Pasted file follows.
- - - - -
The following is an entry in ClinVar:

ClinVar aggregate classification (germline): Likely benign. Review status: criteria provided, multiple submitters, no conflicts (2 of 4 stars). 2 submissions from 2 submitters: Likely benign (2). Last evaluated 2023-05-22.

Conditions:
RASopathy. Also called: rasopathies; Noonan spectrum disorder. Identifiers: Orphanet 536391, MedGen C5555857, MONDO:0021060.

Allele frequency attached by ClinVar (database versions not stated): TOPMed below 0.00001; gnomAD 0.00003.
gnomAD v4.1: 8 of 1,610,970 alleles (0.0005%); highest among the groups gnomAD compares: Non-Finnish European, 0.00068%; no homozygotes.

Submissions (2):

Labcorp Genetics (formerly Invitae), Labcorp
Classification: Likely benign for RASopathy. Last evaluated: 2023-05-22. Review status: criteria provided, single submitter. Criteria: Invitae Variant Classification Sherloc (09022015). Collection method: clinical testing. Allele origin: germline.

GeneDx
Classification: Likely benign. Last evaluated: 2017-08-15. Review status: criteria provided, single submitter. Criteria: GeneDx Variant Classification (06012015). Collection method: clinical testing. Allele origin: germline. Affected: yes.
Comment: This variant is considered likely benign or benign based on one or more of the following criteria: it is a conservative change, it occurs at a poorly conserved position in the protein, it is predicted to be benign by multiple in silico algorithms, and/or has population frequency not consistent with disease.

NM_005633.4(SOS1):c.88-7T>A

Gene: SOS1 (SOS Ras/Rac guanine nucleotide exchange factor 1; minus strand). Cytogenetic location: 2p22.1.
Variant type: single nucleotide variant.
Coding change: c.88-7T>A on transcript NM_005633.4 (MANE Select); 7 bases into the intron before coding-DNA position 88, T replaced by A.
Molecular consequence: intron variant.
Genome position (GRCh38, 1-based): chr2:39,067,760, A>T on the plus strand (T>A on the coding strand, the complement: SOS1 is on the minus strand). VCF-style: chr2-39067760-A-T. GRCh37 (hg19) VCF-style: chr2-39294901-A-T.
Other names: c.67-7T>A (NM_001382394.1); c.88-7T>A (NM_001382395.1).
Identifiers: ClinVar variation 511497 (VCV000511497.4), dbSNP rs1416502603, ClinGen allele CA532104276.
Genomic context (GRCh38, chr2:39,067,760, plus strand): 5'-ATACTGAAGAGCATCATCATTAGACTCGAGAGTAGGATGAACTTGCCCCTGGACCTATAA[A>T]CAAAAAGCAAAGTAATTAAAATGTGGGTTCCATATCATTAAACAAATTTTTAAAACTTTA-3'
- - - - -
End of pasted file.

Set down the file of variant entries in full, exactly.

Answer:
The following is an entry in ClinVar:

ClinVar aggregate classification (germline): Likely benign. Review status: criteria provided, multiple submitters, no conflicts (2 of 4 stars). 2 submissions from 2 submitters: Likely benign (2). Last evaluated 2023-05-22.

Conditions:
RASopathy. Also called: rasopathies; Noonan spectrum disorder. Identifiers: Orphanet 536391, MedGen C5555857, MONDO:0021060.

Allele frequency attached by ClinVar (database versions not stated): TOPMed below 0.00001; gnomAD 0.00003.
gnomAD v4.1: 8 of 1,610,970 alleles (0.0005%); highest among the groups gnomAD compares: Non-Finnish European, 0.00068%; no homozygotes.

Submissions (2):

Labcorp Genetics (formerly Invitae), Labcorp
Classification: Likely benign for RASopathy. Last evaluated: 2023-05-22. Review status: criteria provided, single submitter. Criteria: Invitae Variant Classification Sherloc (09022015). Collection method: clinical testing. Allele origin: germline.

GeneDx
Classification: Likely benign. Last evaluated: 2017-08-15. Review status: criteria provided, single submitter. Criteria: GeneDx Variant Classification (06012015). Collection method: clinical testing. Allele origin: germline. Affected: yes.
Comment: This variant is considered likely benign or benign based on one or more of the following criteria: it is a conservative change, it occurs at a poorly conserved position in the protein, it is predicted to be benign by multiple in silico algorithms, and/or has population frequency not consistent with disease.

NM_005633.4(SOS1):c.88-7T>A

Gene: SOS1 (SOS Ras/Rac guanine nucleotide exchange factor 1; minus strand). Cytogenetic location: 2p22.1.
Variant type: single nucleotide variant.
Coding change: c.88-7T>A on transcript NM_005633.4 (MANE Select); 7 bases into the intron before coding-DNA position 88, T replaced by A.
Molecular consequence: intron variant.
Genome position (GRCh38, 1-based): chr2:39,067,760, A>T on the plus strand (T>A on the coding strand, the complement: SOS1 is on the minus strand). VCF-style: chr2-39067760-A-T. GRCh37 (hg19) VCF-style: chr2-39294901-A-T.
Other names: c.67-7T>A (NM_001382394.1); c.88-7T>A (NM_001382395.1).
Identifiers: ClinVar variation 511497 (VCV000511497.4), dbSNP rs1416502603, ClinGen allele CA532104276.
Genomic context (GRCh38, chr2:39,067,760, plus strand): 5'-ATACTGAAGAGCATCATCATTAGACTCGAGAGTAGGATGAACTTGCCCCTGGACCTATAA[A>T]CAAAAAGCAAAGTAATTAAAATGTGGGTTCCATATCATTAAACAAATTTTTAAAACTTTA-3'